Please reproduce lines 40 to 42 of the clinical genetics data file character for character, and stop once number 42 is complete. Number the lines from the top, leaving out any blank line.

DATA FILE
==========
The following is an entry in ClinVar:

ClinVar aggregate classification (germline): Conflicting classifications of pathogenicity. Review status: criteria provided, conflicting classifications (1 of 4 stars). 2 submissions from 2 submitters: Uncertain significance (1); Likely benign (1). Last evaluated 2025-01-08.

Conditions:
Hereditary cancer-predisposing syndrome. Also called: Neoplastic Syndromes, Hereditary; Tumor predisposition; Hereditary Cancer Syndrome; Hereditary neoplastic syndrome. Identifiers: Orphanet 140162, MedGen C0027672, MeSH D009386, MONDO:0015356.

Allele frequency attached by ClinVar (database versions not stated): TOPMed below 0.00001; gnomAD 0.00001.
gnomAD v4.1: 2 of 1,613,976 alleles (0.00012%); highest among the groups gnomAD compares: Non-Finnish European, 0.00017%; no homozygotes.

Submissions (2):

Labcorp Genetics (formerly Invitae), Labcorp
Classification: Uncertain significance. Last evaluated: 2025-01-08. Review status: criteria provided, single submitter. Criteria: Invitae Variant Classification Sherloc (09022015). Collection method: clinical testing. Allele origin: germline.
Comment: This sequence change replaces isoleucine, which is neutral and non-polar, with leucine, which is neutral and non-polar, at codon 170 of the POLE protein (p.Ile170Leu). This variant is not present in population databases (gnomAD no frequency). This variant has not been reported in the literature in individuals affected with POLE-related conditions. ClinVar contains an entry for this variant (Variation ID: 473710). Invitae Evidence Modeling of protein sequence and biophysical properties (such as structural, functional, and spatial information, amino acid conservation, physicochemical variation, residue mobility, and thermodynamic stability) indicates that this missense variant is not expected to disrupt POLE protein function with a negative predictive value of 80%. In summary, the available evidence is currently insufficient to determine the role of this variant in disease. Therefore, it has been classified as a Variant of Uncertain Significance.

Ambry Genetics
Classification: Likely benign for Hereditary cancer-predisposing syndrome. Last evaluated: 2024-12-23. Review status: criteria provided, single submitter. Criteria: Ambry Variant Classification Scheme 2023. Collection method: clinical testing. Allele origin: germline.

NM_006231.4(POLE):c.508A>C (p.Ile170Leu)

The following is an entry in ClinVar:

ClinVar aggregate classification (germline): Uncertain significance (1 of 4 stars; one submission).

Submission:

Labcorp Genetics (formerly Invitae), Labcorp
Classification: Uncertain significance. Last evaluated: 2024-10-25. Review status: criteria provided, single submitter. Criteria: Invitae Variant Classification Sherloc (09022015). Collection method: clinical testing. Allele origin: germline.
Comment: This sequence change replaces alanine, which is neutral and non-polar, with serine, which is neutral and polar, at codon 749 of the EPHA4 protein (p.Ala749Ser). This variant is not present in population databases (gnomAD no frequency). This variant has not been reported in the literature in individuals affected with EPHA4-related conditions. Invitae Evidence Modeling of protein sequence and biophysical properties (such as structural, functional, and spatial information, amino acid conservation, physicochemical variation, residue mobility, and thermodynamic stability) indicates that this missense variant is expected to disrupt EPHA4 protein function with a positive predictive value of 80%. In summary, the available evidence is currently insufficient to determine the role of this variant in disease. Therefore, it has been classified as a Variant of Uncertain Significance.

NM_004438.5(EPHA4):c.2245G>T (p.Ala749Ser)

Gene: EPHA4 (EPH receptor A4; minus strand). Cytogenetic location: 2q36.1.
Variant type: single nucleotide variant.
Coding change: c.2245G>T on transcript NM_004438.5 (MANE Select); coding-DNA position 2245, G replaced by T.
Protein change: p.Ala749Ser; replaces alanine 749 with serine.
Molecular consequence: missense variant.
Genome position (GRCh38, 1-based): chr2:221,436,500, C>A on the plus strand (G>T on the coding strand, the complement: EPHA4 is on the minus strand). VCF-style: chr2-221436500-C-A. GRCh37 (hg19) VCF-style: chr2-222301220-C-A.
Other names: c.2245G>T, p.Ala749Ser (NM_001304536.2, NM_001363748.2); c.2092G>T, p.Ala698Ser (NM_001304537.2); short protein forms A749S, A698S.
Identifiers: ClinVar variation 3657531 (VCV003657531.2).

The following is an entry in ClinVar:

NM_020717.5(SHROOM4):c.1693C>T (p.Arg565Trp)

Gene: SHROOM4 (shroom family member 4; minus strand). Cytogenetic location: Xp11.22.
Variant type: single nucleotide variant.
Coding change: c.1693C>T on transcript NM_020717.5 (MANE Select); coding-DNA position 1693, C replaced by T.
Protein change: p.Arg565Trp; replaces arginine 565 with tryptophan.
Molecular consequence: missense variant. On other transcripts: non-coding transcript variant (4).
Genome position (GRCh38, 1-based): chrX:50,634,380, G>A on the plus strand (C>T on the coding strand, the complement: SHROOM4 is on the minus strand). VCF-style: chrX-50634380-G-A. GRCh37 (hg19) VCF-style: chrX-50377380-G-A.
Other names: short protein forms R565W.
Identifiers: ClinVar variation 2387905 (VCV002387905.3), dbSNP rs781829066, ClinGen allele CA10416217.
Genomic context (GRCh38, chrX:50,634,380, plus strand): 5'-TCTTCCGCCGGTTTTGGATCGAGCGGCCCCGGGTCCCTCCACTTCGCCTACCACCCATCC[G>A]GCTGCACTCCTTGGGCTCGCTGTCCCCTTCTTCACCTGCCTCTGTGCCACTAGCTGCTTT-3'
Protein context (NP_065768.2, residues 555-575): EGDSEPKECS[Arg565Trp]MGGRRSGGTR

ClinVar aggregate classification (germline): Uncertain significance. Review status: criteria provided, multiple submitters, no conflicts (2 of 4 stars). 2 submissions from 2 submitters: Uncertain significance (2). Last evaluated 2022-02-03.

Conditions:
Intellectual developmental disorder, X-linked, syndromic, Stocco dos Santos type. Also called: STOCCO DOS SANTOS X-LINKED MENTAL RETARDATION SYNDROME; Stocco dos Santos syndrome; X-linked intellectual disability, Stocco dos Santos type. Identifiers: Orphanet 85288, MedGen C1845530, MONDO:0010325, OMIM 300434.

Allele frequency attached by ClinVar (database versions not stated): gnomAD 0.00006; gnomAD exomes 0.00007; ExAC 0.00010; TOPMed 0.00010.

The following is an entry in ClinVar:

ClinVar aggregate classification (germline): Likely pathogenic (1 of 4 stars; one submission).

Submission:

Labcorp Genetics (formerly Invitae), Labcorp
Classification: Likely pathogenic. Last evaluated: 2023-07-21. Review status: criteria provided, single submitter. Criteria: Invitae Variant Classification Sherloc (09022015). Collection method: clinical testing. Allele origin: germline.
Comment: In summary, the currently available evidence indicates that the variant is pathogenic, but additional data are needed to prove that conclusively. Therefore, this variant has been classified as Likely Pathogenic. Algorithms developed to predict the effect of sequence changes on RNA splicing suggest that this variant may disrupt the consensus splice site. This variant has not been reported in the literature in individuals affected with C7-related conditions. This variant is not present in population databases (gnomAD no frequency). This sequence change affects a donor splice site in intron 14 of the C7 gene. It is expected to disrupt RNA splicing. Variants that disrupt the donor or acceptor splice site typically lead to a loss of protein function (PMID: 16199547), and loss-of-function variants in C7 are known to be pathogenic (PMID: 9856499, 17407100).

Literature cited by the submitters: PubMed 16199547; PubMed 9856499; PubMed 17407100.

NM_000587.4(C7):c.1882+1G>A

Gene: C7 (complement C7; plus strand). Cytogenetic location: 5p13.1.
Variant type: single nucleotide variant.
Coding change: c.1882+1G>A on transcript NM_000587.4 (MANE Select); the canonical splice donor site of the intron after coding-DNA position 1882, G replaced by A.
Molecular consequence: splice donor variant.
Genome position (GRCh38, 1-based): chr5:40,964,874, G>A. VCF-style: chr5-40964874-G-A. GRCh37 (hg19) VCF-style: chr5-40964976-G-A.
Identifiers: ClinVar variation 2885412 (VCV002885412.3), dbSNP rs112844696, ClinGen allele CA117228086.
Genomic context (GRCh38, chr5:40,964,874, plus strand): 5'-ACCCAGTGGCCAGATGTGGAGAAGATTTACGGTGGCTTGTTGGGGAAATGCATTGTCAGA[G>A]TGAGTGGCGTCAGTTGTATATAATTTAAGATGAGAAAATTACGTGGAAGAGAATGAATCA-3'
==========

Protein context (NP_065768.2, residues 555-575): EGDSEPKECS[Arg565Trp]MGGRRSGGTR

ClinVar aggregate classification (germline): Uncertain significance. Review status: criteria provided, multiple submitters, no conflicts (2 of 4 stars). 2 submissions from 2 submitters: Uncertain significance (2). Last evaluated 2022-02-03.

Conditions: